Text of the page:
Direct email marketing is a format for email-based campaigns in which standalone advertisements are sent to a targeted list of recipients.The messages, which may be text, HTML or rich media, look like Web-based ads rather than typical email messages. A number of elements make direct email marketing different from spam.
From the sender’s perspective, spam is an extremely efficient and cost-effective way to distribute a message, but to most recipients, spam is just junk email. Recipients sometimes fail to differentiate between spam and legitimate email marketing campaigns, but there are clear differences.
Although most spam is unsolicited commercial email (UCE), the term also encompasses other types of mass mailings, such as email chain letters, personal campaign mailings, messages with virus-laden attachments, and messages containing virus hoaxes, among other possibilities. People are becoming increasingly unlikely to open messages they haven’t agreed to receive. Furthermore, the overwhelming volume of spam in people’s inboxes makes them much less likely to open anything that isn’t a personal message from someone they know. Because the number of messages is often so great, many just routinely delete all messages that aren’t of a personal nature, whether or not they’ve expressed an interest in receiving messages from some of the senders. They might also add criteria to make their spam filters more stringent, which makes the programs more likely to flag legitimate mail as spam. Frequently, people maintain “throwaway” email accounts specifically for any mail generated by an online sign-up.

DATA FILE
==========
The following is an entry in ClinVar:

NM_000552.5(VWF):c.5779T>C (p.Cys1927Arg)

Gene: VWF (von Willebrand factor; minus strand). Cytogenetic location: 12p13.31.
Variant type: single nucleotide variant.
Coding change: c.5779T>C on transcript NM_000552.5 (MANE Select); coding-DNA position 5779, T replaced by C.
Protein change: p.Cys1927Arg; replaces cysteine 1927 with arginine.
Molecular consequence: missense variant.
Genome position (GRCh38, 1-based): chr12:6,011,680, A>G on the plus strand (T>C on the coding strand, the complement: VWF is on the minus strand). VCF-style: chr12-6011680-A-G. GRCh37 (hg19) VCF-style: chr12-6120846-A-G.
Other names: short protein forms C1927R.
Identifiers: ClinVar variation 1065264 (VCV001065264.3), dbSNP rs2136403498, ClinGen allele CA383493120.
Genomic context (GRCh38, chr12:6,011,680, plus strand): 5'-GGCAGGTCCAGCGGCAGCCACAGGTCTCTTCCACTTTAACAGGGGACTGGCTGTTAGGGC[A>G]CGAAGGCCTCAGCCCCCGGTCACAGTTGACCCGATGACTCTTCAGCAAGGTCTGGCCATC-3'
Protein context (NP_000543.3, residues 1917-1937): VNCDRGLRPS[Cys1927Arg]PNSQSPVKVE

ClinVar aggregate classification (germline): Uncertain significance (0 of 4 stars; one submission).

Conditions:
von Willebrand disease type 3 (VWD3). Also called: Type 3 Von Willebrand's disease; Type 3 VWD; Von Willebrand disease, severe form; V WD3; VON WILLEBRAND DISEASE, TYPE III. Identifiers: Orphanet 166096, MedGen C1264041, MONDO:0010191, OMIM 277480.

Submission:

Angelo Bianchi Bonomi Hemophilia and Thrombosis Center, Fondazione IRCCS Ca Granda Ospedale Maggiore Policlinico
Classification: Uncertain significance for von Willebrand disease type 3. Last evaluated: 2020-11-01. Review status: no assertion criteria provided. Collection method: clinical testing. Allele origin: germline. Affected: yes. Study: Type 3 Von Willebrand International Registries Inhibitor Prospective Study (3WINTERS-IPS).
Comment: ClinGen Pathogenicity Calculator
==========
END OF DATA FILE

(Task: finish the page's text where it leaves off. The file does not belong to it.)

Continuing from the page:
The legitimate marketer should be at the forefront of the anti-spam movement. While spam is an annoyance to most recipients, it’s a real threat to the livelihood of anyone who depends on email marketing. It also means that legitimate marketers must, at all costs, behave in a manner that differentiates them from spammers. After all, annoying people has never been the key to long-term, sustainable success in the marketplace.
For example, most 80-year-old nuns are not likely to be interested in Viagra, but they might get messages offering it just the same.